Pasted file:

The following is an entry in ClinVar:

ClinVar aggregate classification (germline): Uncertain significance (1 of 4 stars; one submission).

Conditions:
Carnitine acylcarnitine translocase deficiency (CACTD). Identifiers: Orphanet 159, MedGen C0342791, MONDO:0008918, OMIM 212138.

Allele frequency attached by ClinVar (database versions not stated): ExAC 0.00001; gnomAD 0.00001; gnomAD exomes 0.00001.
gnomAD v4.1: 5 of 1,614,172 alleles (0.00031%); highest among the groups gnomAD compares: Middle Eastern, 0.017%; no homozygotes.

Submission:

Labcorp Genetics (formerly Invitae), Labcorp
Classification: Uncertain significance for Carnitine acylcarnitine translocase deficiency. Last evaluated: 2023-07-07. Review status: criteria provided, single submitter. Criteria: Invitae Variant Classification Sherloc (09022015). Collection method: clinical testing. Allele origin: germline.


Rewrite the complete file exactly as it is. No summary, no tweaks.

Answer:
The following is an entry in ClinVar:

ClinVar aggregate classification (germline): Uncertain significance (1 of 4 stars; one submission).

Conditions:
Carnitine acylcarnitine translocase deficiency (CACTD). Identifiers: Orphanet 159, MedGen C0342791, MONDO:0008918, OMIM 212138.

Allele frequency attached by ClinVar (database versions not stated): ExAC 0.00001; gnomAD 0.00001; gnomAD exomes 0.00001.
gnomAD v4.1: 5 of 1,614,172 alleles (0.00031%); highest among the groups gnomAD compares: Middle Eastern, 0.017%; no homozygotes.

Submission:

Labcorp Genetics (formerly Invitae), Labcorp
Classification: Uncertain significance for Carnitine acylcarnitine translocase deficiency. Last evaluated: 2023-07-07. Review status: criteria provided, single submitter. Criteria: Invitae Variant Classification Sherloc (09022015). Collection method: clinical testing. Allele origin: germline.